Name calling and insults are not ok!

I was at a dog training class the other night and at the end of the class, one of the students asked if his partner would be able to attend next week instead of him. He mentioned that their young dog was not really listening to her and would only listen to him, so they wanted to work on that.

He went on to tell us that his partner went to another training club the week before with the dog and the dog would not listen to her and was instead lunging on the leash and displaying out of control behaviours. The instructor at the other club proceeded to lecture her at the end of the class telling her that:

  • She had absolutely no idea what she was doing
  • Her dog was out of control
  • She was a pathetic dog handler
  • It was useless for her to be at the class

How is any of that useful commentary?!

Understandably his partner was very upset. I was upset just hearing about it. How could anyone (let alone a teacher who was supposed to be helping) treat another person like that?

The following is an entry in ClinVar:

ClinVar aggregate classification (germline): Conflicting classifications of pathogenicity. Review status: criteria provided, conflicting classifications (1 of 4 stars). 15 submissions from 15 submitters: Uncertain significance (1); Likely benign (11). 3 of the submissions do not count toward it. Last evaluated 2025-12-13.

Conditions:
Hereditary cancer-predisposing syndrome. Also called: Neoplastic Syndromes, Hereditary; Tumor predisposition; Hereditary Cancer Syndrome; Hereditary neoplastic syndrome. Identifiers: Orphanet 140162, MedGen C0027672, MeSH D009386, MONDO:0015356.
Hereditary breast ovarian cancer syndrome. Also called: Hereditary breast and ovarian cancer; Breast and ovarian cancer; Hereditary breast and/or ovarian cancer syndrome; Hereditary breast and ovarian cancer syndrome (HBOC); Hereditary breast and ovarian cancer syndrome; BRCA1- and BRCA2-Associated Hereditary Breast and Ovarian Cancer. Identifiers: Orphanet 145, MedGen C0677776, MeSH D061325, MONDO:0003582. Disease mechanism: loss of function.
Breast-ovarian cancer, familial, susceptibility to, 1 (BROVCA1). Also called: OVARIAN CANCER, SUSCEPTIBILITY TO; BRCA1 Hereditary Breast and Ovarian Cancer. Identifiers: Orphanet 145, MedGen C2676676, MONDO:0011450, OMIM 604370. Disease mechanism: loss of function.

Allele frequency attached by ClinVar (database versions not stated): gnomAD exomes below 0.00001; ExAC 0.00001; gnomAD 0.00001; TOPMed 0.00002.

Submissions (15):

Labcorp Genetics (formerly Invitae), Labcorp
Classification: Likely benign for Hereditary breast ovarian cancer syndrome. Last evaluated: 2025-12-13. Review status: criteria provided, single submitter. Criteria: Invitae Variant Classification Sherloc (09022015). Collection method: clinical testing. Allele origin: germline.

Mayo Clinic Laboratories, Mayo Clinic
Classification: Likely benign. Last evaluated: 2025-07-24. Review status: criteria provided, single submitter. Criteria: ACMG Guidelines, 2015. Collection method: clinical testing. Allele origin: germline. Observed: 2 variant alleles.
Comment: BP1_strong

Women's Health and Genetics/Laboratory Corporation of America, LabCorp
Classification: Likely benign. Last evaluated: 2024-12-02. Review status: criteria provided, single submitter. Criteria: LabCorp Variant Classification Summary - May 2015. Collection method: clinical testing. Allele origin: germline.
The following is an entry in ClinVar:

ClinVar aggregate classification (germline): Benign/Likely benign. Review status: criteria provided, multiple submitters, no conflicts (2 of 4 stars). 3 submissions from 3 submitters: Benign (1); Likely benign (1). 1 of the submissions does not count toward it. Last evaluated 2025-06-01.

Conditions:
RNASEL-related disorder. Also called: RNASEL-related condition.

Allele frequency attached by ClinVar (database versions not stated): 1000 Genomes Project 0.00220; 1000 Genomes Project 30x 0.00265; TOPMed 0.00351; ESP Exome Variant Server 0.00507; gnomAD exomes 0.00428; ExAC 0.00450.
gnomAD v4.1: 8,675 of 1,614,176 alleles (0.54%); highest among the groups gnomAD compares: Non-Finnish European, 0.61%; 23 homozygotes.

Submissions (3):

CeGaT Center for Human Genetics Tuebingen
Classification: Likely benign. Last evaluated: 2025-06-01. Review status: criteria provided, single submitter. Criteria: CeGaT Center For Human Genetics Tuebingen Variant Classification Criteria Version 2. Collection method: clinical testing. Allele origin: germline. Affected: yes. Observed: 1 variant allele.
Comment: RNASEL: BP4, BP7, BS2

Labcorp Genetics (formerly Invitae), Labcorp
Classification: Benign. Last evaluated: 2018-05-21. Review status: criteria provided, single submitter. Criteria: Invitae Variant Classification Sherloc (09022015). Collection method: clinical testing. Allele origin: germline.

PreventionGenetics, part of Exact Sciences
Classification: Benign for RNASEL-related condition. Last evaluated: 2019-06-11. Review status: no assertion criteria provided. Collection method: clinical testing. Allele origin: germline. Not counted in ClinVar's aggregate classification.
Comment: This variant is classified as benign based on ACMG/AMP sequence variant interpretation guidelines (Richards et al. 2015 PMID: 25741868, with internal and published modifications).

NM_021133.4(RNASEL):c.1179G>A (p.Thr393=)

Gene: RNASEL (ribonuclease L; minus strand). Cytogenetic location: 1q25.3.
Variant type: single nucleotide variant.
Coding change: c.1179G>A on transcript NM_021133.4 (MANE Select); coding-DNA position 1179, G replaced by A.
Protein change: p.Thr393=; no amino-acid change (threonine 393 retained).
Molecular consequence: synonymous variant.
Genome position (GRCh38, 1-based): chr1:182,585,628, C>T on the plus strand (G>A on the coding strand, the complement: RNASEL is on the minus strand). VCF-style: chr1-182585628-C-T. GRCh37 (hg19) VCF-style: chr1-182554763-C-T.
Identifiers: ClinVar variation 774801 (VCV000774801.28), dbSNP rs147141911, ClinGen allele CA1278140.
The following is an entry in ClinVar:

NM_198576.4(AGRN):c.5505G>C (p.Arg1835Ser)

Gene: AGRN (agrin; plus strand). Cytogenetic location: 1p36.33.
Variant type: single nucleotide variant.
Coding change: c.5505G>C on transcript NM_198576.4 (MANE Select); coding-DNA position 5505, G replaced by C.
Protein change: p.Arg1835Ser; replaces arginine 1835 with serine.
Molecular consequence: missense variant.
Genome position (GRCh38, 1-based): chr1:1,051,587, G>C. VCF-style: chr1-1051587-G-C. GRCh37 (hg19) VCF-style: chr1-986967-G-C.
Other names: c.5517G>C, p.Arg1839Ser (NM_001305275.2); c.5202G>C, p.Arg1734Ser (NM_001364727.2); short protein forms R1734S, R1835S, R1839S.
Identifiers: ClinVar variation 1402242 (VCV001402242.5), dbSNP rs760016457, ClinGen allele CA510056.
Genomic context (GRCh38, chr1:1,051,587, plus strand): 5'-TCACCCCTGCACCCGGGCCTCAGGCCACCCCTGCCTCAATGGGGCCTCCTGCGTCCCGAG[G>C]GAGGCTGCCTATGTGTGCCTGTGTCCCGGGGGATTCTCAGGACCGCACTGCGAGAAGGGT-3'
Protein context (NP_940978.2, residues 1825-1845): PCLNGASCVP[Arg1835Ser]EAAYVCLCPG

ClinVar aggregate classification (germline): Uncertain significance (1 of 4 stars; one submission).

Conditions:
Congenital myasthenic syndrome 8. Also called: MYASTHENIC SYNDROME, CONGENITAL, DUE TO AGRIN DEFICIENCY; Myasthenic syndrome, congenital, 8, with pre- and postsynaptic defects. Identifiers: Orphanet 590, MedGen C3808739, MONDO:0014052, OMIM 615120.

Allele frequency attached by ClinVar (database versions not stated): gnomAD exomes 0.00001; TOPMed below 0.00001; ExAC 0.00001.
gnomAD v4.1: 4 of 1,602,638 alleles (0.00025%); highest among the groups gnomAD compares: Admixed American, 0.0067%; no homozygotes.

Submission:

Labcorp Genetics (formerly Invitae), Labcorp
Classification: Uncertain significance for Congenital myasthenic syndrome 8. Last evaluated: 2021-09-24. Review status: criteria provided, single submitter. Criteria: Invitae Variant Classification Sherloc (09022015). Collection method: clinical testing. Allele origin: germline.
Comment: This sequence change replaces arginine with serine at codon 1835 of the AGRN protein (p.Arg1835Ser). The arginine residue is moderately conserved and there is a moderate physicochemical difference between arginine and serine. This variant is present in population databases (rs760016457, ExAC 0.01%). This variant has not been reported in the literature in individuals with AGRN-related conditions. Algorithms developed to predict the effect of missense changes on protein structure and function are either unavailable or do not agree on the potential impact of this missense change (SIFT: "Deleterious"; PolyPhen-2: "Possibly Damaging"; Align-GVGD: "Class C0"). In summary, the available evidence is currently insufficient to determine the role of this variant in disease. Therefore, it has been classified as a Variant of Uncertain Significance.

Our class instructor assured him that she will not treat his partner like that and that she is most certainly welcome to join our class.

Another incident I remember vividly, was a lady online who was sharing her story and told us that she has a handicap and walks with a limp. 10 years ago, during her very first class, the instructor told her that she ‘waddled like a duck and made the dog look bad and that there was no way she will be able to take part in obedience sports’. Her confidence level really took a hit and she said it was another 5 years before she even considered trying again.